SWANN, Henry (c.1760-1824), of Ufford Hall, Northants. and Esher, Surr.
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Family and Education
b. c.1760, 1st s. of John Swann, merchant, of Wansford, Hunts. by w. Mary (d. 25 July 1798, aged 62). educ. I. Temple 1787, called 1792. m. 21 Jan. 1785, Katherine, da. and h. of Robert Symes of Esher, Surr., 5s. 2da. suc. fa. 1797.
Swann’s father was referred to in an obituary as ‘a gentleman who with a small fortune, assisted by a strong understanding and an excellent wife, has brought up a large family with great respectability’. Swann married the heiress of the Oxford plantation in Jamaica and was called to the bar. He was at that time a Whig, having applied through Earl Fitzwilliam to become a commissioner of bankrupts, 3 Feb. 1789, if his friends came to power. He thought that he stood no chance of obtaining it from Pitt’s ministry through his refusal of his ‘trifling interest in Huntingdonshire and Buckinghamshire’ to them, and regarded the appointment he wished for as ‘introductory to business at Westminster Hall’. In 1792 he was a Friend of the People. In 1795 he applied to Fitzwilliam for a place for his brother in Ireland.1 He subscribed £1,000 to the loyalty loan for 1797. He appeared in the law lists as a barrister on the Norfolk circuit by 1805, and in 1812 as an equity draftsman, practising at the Buckinghamshire sessions.
In 1802 at the instigation of Lord Moira he was a candidate for Penryn, joining with John Milford of Exeter in an attack on the De Dunstanville interest which nearly succeeded; petitioning against the return, Swann and his friend managed to recover their expenses after a compromise which gave Swann a foothold in the borough. Meanwhile, he was returned for Yarmouth on the interest of Lord Holmes, probably by purchase. He vacated the seat a few months later, without having drawn attention to himself in the House. In 1806 he returned to the fray at Penryn and, joining with Sir Christopher Hawkins, defeated De Dunstanville’s nominees: he was not implicated in the allegations of bribery and corruption against his colleague but in a parliamentary speech, 22 Apr. 1807, was greeted with ironical laughter when he denied any knowledge of irregularities and attempted to clear the characters of the electors.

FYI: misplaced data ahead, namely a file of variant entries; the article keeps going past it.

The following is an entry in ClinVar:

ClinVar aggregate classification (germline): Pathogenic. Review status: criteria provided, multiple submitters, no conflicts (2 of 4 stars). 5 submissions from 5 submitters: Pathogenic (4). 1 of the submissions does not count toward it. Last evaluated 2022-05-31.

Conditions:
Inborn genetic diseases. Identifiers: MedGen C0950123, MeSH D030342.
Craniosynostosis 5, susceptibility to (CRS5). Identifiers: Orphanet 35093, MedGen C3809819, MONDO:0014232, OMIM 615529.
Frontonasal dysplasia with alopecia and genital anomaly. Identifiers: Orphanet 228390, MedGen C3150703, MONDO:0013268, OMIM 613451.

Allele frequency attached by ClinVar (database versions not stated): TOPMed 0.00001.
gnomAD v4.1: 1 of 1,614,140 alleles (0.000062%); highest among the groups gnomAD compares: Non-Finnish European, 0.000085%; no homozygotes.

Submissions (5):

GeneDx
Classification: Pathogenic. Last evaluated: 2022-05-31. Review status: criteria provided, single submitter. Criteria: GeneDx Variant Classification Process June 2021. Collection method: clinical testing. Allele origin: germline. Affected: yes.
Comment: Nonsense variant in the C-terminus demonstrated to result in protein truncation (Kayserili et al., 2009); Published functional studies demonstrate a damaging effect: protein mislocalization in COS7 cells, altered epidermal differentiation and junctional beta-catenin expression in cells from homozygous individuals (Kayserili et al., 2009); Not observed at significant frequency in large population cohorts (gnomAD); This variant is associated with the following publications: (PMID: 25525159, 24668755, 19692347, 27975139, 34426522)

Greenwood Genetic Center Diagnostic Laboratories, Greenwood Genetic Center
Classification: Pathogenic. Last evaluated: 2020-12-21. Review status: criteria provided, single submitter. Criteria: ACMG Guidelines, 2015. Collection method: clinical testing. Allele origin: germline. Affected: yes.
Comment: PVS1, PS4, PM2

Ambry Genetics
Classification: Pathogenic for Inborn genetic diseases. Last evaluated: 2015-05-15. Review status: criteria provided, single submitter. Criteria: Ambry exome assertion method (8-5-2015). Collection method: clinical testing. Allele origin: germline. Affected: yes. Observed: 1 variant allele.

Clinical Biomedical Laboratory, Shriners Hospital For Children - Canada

In the House he gave a general support to every administration, the Whigs being ‘doubtful’ of him in 1810. In November 1807 there was a report that he meant to resign his seat. There was a rumour in October 1809 that he was to ‘succeed Huskisson’. It seems, however, that Swann
expressed his discontent that Mr Croker was preferred to the secretary of the Admiralty when he (Mr Swann) wished to have been promoted to the situation. Upon this coming to Mr Perceval’s ears, he was foolish enough to write to Mr Swann and tell him that if he had signified his wishes sooner they should have been attended to. This letter ... is at present handed about by Mr Swann to the great dismay of all Mr Perceval’s friends who have one grain of common sense left...